INSYLUM REVIEW James ‘Grey’ Lloyd-Jones reviews this challenging Chthonic RPG
nsylum is a great idea. A terrible idea. An idea that revolves quite a bit around what the players do not and cannot know, that casts the GM almost as a player themselves, and has the emphasis on co-operative storytelling I’ve come to expect from indie games. If you’re not the GM of your local group, you may wish to avert your eyes and protect your sanity, for ahead there lies squamous and trembling spoilers. Insylum takes place in the Carlsbad County Schizophrenia Annex (I’ll give you a moment for that one), specifically Ward 23. The players are Patients, institutionalized here for... reasons. What reasons? They don’t know. Something awful, something traumatic, something that they are here to remember and confront. As far as the book is concerned, the GM, or Facilitator doesn’t know the details either, but they do know the catalyst; The King In Yellow. Yes, every Patient has been exposed to Hastur and his influence, and their traumas – and the terrible things they may have done – originate here. The part where it gets a little weird is that it casts the Facilitator as an eldritch entity in their own right, a human exposed to and changed by the Play. They have absolute control over the facility and its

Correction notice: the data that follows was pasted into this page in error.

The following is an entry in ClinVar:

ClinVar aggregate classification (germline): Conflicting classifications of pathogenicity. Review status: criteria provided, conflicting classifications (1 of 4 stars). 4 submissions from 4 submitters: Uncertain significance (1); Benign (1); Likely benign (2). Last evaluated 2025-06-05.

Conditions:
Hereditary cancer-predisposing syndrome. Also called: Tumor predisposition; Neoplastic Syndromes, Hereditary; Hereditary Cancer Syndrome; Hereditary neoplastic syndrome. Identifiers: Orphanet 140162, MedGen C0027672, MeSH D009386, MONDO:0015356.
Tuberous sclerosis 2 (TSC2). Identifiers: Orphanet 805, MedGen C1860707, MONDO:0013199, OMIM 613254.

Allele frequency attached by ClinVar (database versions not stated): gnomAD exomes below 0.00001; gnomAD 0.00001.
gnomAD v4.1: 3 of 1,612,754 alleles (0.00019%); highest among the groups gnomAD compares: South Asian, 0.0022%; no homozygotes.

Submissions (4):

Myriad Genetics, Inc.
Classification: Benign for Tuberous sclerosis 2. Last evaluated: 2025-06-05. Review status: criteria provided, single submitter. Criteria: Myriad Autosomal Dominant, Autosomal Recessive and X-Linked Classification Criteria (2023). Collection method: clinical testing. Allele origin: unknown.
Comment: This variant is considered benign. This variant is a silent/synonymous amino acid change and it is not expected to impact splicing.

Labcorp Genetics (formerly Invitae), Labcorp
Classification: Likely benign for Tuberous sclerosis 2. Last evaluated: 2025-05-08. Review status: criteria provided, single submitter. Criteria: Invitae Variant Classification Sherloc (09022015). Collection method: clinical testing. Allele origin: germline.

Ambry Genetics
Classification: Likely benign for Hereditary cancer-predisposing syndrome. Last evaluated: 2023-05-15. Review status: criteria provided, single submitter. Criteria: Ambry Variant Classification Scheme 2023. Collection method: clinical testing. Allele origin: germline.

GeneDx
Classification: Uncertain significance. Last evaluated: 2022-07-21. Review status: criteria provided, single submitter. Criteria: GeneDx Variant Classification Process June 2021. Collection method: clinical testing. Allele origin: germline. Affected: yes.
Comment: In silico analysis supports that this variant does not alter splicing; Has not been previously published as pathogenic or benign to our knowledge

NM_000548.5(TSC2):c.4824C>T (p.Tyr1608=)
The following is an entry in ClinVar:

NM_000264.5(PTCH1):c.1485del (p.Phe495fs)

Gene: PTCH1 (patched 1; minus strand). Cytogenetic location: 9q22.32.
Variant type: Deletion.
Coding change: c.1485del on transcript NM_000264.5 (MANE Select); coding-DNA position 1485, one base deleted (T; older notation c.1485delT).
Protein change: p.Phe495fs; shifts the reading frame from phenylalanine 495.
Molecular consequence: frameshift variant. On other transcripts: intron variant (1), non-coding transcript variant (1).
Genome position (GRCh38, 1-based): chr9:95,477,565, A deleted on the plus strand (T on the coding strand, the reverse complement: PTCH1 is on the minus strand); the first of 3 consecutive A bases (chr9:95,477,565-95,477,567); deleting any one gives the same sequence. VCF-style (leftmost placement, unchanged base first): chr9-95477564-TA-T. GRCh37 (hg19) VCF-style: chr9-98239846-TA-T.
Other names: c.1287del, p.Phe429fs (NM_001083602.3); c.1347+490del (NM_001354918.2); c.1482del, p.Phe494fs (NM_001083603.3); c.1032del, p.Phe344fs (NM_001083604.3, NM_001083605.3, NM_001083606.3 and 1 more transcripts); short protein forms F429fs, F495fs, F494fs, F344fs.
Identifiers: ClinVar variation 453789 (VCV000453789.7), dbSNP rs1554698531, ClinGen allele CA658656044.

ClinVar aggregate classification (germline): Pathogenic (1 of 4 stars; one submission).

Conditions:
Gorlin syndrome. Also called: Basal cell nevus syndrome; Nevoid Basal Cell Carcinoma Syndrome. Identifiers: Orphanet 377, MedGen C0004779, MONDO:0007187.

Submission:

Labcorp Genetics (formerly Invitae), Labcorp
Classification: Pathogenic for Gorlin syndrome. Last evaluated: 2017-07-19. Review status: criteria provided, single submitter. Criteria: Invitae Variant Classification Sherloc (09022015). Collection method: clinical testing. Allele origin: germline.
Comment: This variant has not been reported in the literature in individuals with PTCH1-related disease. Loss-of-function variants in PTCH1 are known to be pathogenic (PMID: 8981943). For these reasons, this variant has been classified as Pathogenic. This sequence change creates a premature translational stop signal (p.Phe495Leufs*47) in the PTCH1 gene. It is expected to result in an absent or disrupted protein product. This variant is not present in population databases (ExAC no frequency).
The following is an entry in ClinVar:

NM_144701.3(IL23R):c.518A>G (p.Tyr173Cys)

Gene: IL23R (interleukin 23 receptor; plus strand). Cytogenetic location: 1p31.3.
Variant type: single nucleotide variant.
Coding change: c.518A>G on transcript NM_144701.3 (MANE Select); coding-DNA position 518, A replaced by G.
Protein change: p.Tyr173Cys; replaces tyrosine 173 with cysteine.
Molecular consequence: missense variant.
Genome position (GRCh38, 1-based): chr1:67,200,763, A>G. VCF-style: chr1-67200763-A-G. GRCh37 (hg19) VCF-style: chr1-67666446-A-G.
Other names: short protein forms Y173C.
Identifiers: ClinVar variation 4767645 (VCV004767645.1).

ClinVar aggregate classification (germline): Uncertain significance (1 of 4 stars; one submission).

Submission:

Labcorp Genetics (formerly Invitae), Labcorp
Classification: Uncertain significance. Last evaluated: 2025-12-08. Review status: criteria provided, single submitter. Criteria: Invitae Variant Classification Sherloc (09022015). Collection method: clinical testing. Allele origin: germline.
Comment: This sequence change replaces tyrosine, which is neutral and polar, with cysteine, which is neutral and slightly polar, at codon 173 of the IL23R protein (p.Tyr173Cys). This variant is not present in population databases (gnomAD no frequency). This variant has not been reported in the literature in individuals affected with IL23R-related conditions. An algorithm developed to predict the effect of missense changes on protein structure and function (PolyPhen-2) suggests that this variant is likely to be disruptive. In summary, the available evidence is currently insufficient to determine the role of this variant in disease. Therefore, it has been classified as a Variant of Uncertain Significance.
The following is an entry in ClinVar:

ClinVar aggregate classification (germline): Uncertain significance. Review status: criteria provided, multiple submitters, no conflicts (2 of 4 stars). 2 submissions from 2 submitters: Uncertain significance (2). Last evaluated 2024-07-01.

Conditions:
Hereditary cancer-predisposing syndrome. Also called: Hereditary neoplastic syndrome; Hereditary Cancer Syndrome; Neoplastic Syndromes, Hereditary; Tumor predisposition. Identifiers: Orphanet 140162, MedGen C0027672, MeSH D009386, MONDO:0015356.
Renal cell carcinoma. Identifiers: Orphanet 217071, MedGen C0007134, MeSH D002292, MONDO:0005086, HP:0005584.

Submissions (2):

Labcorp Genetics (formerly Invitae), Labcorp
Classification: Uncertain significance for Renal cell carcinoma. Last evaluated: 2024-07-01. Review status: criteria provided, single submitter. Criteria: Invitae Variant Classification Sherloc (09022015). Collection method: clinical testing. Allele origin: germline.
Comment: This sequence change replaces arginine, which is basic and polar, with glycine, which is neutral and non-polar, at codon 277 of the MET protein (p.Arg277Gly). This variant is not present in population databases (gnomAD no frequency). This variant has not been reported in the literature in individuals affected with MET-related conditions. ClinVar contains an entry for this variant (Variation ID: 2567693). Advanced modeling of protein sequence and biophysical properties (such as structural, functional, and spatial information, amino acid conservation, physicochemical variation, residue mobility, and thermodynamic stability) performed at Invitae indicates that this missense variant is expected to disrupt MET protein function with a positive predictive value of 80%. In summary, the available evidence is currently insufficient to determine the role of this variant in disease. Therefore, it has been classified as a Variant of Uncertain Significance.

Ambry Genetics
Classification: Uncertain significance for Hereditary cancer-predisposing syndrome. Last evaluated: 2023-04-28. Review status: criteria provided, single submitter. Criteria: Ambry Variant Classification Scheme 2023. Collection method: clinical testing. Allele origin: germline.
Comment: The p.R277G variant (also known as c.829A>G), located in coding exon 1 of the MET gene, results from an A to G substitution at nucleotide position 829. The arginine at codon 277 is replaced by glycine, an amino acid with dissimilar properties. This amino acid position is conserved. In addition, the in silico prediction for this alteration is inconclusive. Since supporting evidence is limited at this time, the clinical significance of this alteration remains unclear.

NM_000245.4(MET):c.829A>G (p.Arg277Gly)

staff, and they want to know how they got here. What they lost, what was changed, what the play is. The Patients are their tool. So, we have the players trying to unravel their character back stories which have not been written, while the GM is trying to use the players to unravel the plot of the game itself. We... may have a small problem here.
An idea that revolves quite a bit around what the players do not and cannot know, that casts the GM almost as a player themselves, and has the emphasis on co-operative storytelling I’ve come to expect from indie games.”
James “Grey” Lloyd-Jones
Grey is a writer and gamer living in Cork. He enjoys cats, imported beer, long walks on the Plateau of Leng, and inventing terrible monsters to inflict on his players. You can follow the rickety progress of his RPG Crucible: Dark Age at @@@@@@@@
You might be wondering how a single asylum makes for much mystery or adventure here. In fairness, it would, with sometimes brutal orderlies and baroque, old architecture. But Ward 23 is different. During the daytime, the
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